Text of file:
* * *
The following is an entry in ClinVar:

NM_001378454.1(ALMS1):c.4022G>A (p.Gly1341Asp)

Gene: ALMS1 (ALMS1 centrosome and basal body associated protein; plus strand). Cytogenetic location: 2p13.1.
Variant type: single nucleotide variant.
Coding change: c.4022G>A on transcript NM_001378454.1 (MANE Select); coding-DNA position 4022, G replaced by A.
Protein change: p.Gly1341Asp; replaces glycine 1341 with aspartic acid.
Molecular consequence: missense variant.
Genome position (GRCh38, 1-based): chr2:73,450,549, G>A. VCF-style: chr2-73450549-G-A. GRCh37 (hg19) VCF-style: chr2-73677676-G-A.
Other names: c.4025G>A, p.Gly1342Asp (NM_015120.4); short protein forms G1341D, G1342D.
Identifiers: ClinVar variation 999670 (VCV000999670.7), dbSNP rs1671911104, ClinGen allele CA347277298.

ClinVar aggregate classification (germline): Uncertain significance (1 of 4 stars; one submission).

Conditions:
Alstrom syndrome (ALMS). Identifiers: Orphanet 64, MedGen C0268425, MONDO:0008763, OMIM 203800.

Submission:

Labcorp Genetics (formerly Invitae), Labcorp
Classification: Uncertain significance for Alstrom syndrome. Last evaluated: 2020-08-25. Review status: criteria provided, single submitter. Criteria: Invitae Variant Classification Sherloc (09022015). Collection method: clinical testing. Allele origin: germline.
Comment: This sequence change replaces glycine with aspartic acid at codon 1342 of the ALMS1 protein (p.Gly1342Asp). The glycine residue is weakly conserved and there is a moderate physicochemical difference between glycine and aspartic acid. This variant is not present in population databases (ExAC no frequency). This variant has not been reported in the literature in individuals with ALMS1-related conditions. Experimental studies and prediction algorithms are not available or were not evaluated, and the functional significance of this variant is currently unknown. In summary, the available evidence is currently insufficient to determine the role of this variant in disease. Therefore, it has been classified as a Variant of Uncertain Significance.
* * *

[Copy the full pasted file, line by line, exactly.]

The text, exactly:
The following is an entry in ClinVar:

NM_001378454.1(ALMS1):c.4022G>A (p.Gly1341Asp)

Gene: ALMS1 (ALMS1 centrosome and basal body associated protein; plus strand). Cytogenetic location: 2p13.1.
Variant type: single nucleotide variant.
Coding change: c.4022G>A on transcript NM_001378454.1 (MANE Select); coding-DNA position 4022, G replaced by A.
Protein change: p.Gly1341Asp; replaces glycine 1341 with aspartic acid.
Molecular consequence: missense variant.
Genome position (GRCh38, 1-based): chr2:73,450,549, G>A. VCF-style: chr2-73450549-G-A. GRCh37 (hg19) VCF-style: chr2-73677676-G-A.
Other names: c.4025G>A, p.Gly1342Asp (NM_015120.4); short protein forms G1341D, G1342D.
Identifiers: ClinVar variation 999670 (VCV000999670.7), dbSNP rs1671911104, ClinGen allele CA347277298.

ClinVar aggregate classification (germline): Uncertain significance (1 of 4 stars; one submission).

Conditions:
Alstrom syndrome (ALMS). Identifiers: Orphanet 64, MedGen C0268425, MONDO:0008763, OMIM 203800.

Submission:

Labcorp Genetics (formerly Invitae), Labcorp
Classification: Uncertain significance for Alstrom syndrome. Last evaluated: 2020-08-25. Review status: criteria provided, single submitter. Criteria: Invitae Variant Classification Sherloc (09022015). Collection method: clinical testing. Allele origin: germline.
Comment: This sequence change replaces glycine with aspartic acid at codon 1342 of the ALMS1 protein (p.Gly1342Asp). The glycine residue is weakly conserved and there is a moderate physicochemical difference between glycine and aspartic acid. This variant is not present in population databases (ExAC no frequency). This variant has not been reported in the literature in individuals with ALMS1-related conditions. Experimental studies and prediction algorithms are not available or were not evaluated, and the functional significance of this variant is currently unknown. In summary, the available evidence is currently insufficient to determine the role of this variant in disease. Therefore, it has been classified as a Variant of Uncertain Significance.